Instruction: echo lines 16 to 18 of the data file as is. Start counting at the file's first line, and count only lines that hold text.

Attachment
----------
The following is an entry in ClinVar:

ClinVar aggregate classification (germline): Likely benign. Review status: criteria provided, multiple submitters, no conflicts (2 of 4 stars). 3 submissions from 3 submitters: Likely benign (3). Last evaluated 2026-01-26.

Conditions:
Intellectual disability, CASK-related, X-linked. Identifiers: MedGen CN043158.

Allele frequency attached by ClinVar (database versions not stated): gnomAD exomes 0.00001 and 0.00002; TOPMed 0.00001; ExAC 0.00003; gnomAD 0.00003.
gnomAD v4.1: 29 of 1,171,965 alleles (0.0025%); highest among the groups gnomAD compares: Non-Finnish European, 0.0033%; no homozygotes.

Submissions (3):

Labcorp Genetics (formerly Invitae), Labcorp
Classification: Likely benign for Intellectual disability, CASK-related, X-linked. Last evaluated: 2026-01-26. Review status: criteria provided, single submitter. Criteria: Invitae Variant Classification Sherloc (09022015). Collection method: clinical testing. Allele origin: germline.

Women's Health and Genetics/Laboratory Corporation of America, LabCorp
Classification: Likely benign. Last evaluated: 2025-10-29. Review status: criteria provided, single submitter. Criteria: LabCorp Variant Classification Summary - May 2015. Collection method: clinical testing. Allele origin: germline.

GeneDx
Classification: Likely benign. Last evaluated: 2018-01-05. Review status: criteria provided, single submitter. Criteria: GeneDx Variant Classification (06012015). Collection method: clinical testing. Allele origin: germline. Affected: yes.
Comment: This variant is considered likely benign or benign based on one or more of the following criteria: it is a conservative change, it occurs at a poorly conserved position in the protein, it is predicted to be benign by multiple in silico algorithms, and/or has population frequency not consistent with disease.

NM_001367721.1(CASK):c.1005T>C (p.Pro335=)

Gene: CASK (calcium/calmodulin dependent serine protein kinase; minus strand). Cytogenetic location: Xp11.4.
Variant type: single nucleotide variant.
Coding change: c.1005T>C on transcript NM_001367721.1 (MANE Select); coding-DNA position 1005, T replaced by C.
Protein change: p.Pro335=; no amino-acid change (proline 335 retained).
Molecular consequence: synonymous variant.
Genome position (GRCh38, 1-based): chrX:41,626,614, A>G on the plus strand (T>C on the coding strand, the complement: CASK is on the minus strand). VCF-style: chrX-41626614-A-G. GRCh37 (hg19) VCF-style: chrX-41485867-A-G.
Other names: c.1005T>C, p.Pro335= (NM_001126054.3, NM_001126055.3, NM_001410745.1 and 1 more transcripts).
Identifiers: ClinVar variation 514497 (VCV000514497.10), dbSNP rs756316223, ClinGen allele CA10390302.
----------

Gene: CASK (calcium/calmodulin dependent serine protein kinase; minus strand). Cytogenetic location: Xp11.4.
Variant type: single nucleotide variant.
Coding change: c.1005T>C on transcript NM_001367721.1 (MANE Select); coding-DNA position 1005, T replaced by C.